Carlo Collodi, 1883
Geppetto returns home and gives his own breakfast to the Marionette.
The poor Marionette, who was still half asleep, had not yet found out that his two feet were burned and gone. As soon as he heard his Father's voice, he jumped up from his seat to open the door, but, as he did so, he staggered and fell headlong to the floor.
In falling, he made as much noise as a sack of wood falling from the fifth story of a house.
“Open the door for me!” Geppetto shouted from the street.
“Father, dear Father, I can't,” answered the Marionette in despair, crying and rolling on the floor.
“Why can't you?”
“Because someone has eaten my feet.”
“And who has eaten them?”
“The cat,” answered Pinocchio, seeing that little animal busily playing with some shavings in the corner of the room.
“Open! I say,” repeated Geppetto, “or I'll give you a sound whipping when I get in.”
“Father, believe me, I can't stand up. Oh, dear! Oh, dear! I shall have to walk on my knees all my life.”
Geppetto, thinking that all these tears and cries were only other pranks of the Marionette, climbed up the side of the house and went in through the window.
At first he was very angry, but on seeing Pinocchio stretched out on the floor and really without feet, he felt very sad and sorrowful. Picking him up from the floor, he fondled and caressed him, talking to him while the tears ran down his cheeks: “My little Pinocchio, my dear little Pinocchio! How did you burn your feet?”
“I don't know, Father, but believe me, the night has been a terrible one and I shall remember it as long as I live. The thunder was so noisy and the lightning so bright— and I was hungry. And then the Talking Cricket said to me, `You deserve it; you were bad;' and I said to him, `Careful, Cricket;' and he said to me, `You are a Marionette and you have a wooden head;' and I threw the hammer at him and killed him. It was his own fault, for I didn't want to kill him. And I put the pan on the coals, but the Chick flew away and said, `I'll see you again! Remember me to the family.' And my hunger grew, and I went out, and the old man with a nightcap looked out of the window and threw water on me, and I came home and put my feet on the stove to dry them because I was still hungry, and I fell asleep and now my feet are gone but my hunger isn't! Oh!—Oh!—Oh!” And poor Pinocchio began to scream and cry so loudly that he could be heard for miles around.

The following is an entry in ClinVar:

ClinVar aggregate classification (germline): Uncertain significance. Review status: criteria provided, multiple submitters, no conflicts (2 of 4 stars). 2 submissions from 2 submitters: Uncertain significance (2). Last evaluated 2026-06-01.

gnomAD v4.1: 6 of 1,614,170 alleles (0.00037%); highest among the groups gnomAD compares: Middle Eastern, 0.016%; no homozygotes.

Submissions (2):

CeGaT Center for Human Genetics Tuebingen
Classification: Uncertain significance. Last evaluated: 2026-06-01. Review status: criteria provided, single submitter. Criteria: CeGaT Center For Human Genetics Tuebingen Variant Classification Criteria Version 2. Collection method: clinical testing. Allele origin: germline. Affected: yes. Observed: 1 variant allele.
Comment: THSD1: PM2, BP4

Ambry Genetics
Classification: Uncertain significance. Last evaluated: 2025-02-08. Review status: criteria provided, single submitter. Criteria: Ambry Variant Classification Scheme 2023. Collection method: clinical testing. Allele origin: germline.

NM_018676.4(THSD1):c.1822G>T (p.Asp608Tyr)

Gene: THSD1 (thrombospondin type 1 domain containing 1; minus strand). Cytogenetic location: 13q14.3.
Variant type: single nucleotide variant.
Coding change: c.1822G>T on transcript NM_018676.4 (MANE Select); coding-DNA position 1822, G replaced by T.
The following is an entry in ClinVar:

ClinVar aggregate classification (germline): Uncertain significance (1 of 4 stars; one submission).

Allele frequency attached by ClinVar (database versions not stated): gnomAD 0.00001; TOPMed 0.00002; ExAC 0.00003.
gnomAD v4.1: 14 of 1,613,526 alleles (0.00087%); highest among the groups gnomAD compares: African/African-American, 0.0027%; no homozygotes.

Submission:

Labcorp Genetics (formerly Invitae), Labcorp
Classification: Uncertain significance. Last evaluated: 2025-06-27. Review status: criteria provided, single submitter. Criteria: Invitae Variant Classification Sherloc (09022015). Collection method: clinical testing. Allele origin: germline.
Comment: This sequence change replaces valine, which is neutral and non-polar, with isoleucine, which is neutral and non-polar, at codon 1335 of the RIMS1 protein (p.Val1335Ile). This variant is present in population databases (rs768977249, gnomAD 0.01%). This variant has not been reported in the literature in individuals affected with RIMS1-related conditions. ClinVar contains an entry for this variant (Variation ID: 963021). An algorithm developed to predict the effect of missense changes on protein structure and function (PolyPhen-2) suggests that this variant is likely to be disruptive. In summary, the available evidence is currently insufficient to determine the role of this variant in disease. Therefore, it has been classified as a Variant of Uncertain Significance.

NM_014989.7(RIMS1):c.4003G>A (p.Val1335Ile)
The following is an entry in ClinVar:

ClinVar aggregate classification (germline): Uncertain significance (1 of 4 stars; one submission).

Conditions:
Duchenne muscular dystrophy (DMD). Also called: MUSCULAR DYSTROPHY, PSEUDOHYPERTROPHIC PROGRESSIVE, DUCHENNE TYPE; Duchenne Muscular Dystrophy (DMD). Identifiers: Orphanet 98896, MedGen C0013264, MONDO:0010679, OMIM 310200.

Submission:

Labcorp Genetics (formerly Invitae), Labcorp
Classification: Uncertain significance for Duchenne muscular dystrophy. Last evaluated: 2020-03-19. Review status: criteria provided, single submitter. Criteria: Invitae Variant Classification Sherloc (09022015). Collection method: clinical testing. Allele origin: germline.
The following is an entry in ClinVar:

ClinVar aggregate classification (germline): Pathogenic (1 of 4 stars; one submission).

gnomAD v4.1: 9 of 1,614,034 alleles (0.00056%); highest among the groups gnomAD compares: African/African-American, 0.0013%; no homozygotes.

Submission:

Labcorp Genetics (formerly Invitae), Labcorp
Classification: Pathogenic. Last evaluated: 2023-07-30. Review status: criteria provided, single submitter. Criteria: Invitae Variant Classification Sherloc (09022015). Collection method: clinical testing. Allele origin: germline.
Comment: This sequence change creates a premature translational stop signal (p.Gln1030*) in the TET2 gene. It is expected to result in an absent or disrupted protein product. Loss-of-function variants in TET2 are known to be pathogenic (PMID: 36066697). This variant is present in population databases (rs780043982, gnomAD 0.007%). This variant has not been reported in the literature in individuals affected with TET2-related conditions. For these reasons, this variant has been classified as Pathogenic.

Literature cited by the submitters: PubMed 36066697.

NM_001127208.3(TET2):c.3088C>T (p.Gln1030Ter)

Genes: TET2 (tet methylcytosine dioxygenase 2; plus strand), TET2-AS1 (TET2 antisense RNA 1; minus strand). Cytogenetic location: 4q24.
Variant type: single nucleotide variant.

Geppetto, who had understood nothing of all that jumbled talk, except that the Marionette was hungry, felt sorry for him, and pulling three pears out of his pocket, offered them to him, saying:
“These three pears were for my breakfast, but I give them to you gladly. Eat them and stop weeping.”
“If you want me to eat them, please peel them for me.”
“Peel them?” asked Geppetto, very much surprised. “I should never have thought, dear boy of mine, that you were so dainty and fussy about your food. Bad, very bad! In this world, even as children, we must accustom ourselves to eat of everything, for we never know what life may hold in store for us!”
“You may be right,” answered Pinocchio, “but I will not eat the pears if they are not peeled. I don't like them.”
And good old Geppetto took out a knife, peeled the three pears, and put the skins in a row on the table.
Pinocchio ate one pear in a twinkling and started to throw the core away, but Geppetto held his arm.
“Oh, no, don't throw it away! Everything in this world may be of some use!”
“But the core I will not eat!” cried Pinocchio in an angry tone.
“Who knows?” repeated Geppetto calmly.
And later the three cores were placed on the table next to the skins.
Pinocchio had eaten the three pears, or rather devoured them. Then he yawned deeply, and wailed:
“I'm still hungry.”
“But I have no more to give you.”
“I have only these three cores and these skins.”
“Very well, then,” said Pinocchio, “if there is nothing else I'll eat them.”
At first he made a wry face, but, one after another, the skins and the cores disappeared.
“Ah! Now I feel fine!” he said after eating the last one.
“You see,” observed Geppetto, “that I was right when I told you that one must not be too fussy and too dainty about food. My dear, we never know what life may have in store for us!”